For quality workers, start with the young Companies are searching for help in the lower grades

October 02, 1991|By Michelle Singletary | Michelle Singletary,Evening Sun Staff

Nova Pharmaceutical Corp. is looking for a few good men and women to fill positions at their growing company. But it's not as simple as it sounds. In fact, Nova, which researches and develops new drugs and drug delivery systems, is so concerned about the supply of qualified workers that the firm is prospecting for future job applicants at Benjamin Franklin Middle School in Curtis Bay.

Nova, which has been in business for eight years, has adopted the school in an effort to expose the students to some of the jobs available at the company.

"We want to get students worked up at the 7th and 8th grade level so they go into high school focused on taking chemistry and biology, not because they have to, but because they are excited about the field. They then become the scientists of tomorrow," said Linda Harned, director of Human Resources for Nova.

Even as the recession has forced companies in areas such as defense to lay off workers, Nova and other businesses in the life science area find themselves constantly in search of skilled technical workers.

Ms. Harned said that of the 200 full-time employees at Nova, about 140 of them work in research and development. She is charged with finding chemists and biologists to conduct sophisticated drug testing.

The life sciences umbrella covers businesses and institutions that develop pharmaceuticals, conduct disease-related research and are involved in health and the biotechnology field.

Sixteen of the region's top 50 employers are in the life sciences field, including the National Institutes of Health in Bethesda and Johns Hopkins University and the Johns Hopkins Health System, which between them employ 28,000 workers.

A 20-member task force was created by the Greater Baltimore Committee to identify new areas of employment growth for the region. That task force concluded that the life science area has the potential to create thousands of jobs by the year 2000.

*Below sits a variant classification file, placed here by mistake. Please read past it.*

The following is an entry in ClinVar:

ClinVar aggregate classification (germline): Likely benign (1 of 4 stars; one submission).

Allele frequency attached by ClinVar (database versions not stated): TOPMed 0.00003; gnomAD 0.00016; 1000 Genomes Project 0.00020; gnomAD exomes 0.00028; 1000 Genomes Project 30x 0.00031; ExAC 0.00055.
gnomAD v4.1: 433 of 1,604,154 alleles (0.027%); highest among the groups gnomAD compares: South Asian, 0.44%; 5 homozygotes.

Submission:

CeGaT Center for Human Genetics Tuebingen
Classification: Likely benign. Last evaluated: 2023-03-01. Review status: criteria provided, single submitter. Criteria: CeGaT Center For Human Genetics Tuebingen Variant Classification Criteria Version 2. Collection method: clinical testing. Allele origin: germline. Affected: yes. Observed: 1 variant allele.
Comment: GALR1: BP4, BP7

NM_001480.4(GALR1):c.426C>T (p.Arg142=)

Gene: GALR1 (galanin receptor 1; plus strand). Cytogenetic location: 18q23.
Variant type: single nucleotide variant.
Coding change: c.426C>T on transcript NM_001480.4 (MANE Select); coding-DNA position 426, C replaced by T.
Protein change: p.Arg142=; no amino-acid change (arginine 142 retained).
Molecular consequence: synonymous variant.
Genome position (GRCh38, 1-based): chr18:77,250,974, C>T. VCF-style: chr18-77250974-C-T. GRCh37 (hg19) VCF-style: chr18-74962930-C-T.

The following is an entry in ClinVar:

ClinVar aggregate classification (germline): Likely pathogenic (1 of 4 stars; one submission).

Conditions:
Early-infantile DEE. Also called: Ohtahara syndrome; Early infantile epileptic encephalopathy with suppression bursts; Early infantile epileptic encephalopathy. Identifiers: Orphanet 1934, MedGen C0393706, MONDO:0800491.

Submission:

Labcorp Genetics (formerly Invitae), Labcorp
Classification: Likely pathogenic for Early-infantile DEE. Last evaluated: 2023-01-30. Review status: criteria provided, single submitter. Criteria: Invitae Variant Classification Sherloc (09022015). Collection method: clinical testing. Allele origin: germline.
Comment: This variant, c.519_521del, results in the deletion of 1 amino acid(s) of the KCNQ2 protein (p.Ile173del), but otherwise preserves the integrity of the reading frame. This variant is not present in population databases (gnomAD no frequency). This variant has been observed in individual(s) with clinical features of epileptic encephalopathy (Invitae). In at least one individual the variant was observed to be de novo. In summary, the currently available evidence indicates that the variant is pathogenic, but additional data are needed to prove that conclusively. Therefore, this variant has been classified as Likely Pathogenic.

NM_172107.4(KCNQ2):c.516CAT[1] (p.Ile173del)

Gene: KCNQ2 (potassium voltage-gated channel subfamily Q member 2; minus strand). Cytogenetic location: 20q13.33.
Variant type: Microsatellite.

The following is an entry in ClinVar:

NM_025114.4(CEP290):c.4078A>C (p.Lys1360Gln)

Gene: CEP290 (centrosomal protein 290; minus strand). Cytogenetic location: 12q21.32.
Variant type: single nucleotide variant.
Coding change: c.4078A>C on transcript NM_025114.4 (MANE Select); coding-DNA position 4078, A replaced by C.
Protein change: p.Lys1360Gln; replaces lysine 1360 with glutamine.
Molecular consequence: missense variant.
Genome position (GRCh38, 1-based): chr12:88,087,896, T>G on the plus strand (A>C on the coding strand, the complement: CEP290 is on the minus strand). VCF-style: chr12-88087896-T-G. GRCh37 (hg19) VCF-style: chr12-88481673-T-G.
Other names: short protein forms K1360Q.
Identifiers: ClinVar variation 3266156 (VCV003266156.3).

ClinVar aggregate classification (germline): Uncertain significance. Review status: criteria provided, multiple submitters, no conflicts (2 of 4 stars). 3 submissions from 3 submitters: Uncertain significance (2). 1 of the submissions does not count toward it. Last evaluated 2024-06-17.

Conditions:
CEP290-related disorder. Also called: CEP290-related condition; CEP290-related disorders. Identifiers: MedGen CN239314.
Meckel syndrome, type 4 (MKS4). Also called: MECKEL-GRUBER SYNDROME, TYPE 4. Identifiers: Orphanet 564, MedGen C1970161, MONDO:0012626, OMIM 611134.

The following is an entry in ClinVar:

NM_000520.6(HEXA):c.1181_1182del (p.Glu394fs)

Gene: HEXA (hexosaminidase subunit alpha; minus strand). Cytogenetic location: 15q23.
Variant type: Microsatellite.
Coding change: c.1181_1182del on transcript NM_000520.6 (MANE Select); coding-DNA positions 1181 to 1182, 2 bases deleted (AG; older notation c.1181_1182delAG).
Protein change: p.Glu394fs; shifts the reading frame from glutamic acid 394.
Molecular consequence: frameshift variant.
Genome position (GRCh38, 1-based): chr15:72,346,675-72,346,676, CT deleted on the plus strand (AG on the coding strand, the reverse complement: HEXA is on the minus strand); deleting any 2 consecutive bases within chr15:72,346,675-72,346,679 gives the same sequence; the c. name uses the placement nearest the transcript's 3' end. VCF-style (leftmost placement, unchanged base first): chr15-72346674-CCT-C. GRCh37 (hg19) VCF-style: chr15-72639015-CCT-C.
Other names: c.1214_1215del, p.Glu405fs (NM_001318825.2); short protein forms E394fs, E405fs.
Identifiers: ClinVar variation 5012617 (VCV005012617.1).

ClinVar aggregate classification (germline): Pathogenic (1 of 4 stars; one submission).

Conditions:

However, unless Marylanders are trained in at least the basics of math and science there won't be enough labor to go around.

"We recognize this is a growing industry, but if it is to grow there has to be a trainable work force or companies will go elsewhere," said William Tew, chairman of Chesapeake Biological Laboratories Inc., a pharmaceutical manufacturing company in the Seton Industrial Park in Baltimore.

Mr. Tew said he offers production-related jobs that range in salary from $16,000 to $20,000 a year. But 90 percent of the people who show up for interviewing and testing at his company failed to have basic reading and math skills.

"For people with a high school education, we can offer a career with full benefits if they can simply do some basic stuff," he said.

Although Mr. Tew said the need for technical workers in the life science area isn't critical yet, it's not a problem employers or the state can ignore.

"I don't think the problem is acute yet but we have to find some solutions," he said.

Mr. Tew and Ms. Harned have agreed to be part of a smaller task force put together by the GBC. The GBC has been given a $10,000 grant from the state Department of of Economic and Employment Development to explore ways to train students for life science-related jobs and help employers find qualified people already in the work force.

"Employers are frustrated because they can't find entry level people with basic science and math skills and they are not looking for rocket scientists," said Carol Hoyle, director of higher education for the GBC.

A study done for the first time last year by the Center for Nursing and Allied Health Careers found there was a severe shortage of people to work in the rehabilitation therapies, radiology, and medical records. For example, the statewide vacancy rate for physical therapists was 25.7 percent, and 24.3 percent of all radiation therapist jobs went unfilled in 1989. High turnover rates also compound the problem.

"Personnel shortages seem to be increasing in severity for most allied health professions," the study concluded.

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